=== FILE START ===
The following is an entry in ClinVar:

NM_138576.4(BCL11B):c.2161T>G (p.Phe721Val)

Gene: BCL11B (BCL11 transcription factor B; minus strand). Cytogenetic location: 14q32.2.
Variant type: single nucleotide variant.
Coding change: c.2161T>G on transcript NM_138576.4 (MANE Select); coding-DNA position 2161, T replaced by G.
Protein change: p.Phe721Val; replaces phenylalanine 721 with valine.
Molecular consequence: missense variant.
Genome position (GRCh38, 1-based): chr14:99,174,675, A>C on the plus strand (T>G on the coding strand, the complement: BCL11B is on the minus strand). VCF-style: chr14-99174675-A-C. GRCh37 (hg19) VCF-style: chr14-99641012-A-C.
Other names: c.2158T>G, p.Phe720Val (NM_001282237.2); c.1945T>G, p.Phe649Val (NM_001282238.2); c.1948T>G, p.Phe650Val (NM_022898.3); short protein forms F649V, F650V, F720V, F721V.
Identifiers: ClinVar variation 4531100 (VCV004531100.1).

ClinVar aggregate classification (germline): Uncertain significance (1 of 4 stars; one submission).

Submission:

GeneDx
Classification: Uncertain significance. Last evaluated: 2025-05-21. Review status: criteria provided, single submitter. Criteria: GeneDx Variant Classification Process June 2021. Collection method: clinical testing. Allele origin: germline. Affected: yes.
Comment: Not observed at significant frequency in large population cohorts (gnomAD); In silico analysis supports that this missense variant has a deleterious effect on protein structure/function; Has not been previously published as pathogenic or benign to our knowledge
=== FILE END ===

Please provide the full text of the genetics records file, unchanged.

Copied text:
The following is an entry in ClinVar:

NM_138576.4(BCL11B):c.2161T>G (p.Phe721Val)

Gene: BCL11B (BCL11 transcription factor B; minus strand). Cytogenetic location: 14q32.2.
Variant type: single nucleotide variant.
Coding change: c.2161T>G on transcript NM_138576.4 (MANE Select); coding-DNA position 2161, T replaced by G.
Protein change: p.Phe721Val; replaces phenylalanine 721 with valine.
Molecular consequence: missense variant.
Genome position (GRCh38, 1-based): chr14:99,174,675, A>C on the plus strand (T>G on the coding strand, the complement: BCL11B is on the minus strand). VCF-style: chr14-99174675-A-C. GRCh37 (hg19) VCF-style: chr14-99641012-A-C.
Other names: c.2158T>G, p.Phe720Val (NM_001282237.2); c.1945T>G, p.Phe649Val (NM_001282238.2); c.1948T>G, p.Phe650Val (NM_022898.3); short protein forms F649V, F650V, F720V, F721V.
Identifiers: ClinVar variation 4531100 (VCV004531100.1).

ClinVar aggregate classification (germline): Uncertain significance (1 of 4 stars; one submission).

Submission:

GeneDx
Classification: Uncertain significance. Last evaluated: 2025-05-21. Review status: criteria provided, single submitter. Criteria: GeneDx Variant Classification Process June 2021. Collection method: clinical testing. Allele origin: germline. Affected: yes.
Comment: Not observed at significant frequency in large population cohorts (gnomAD); In silico analysis supports that this missense variant has a deleterious effect on protein structure/function; Has not been previously published as pathogenic or benign to our knowledge